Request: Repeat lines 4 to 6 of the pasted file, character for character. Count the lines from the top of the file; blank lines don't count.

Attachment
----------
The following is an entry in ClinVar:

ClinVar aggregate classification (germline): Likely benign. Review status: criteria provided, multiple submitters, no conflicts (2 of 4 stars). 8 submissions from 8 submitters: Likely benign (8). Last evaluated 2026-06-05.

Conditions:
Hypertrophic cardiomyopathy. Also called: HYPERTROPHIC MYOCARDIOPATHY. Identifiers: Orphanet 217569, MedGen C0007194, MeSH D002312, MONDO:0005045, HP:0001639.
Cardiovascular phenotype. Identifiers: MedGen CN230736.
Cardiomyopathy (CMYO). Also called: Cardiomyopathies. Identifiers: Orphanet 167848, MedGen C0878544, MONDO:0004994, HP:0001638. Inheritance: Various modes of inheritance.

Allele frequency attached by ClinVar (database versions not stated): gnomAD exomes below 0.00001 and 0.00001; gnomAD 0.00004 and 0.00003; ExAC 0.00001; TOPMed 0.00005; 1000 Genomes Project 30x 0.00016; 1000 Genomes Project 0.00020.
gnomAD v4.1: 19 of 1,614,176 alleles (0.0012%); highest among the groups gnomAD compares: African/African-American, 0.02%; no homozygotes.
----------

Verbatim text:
Hypertrophic cardiomyopathy. Also called: HYPERTROPHIC MYOCARDIOPATHY. Identifiers: Orphanet 217569, MedGen C0007194, MeSH D002312, MONDO:0005045, HP:0001639.
Cardiovascular phenotype. Identifiers: MedGen CN230736.
Cardiomyopathy (CMYO). Also called: Cardiomyopathies. Identifiers: Orphanet 167848, MedGen C0878544, MONDO:0004994, HP:0001638. Inheritance: Various modes of inheritance.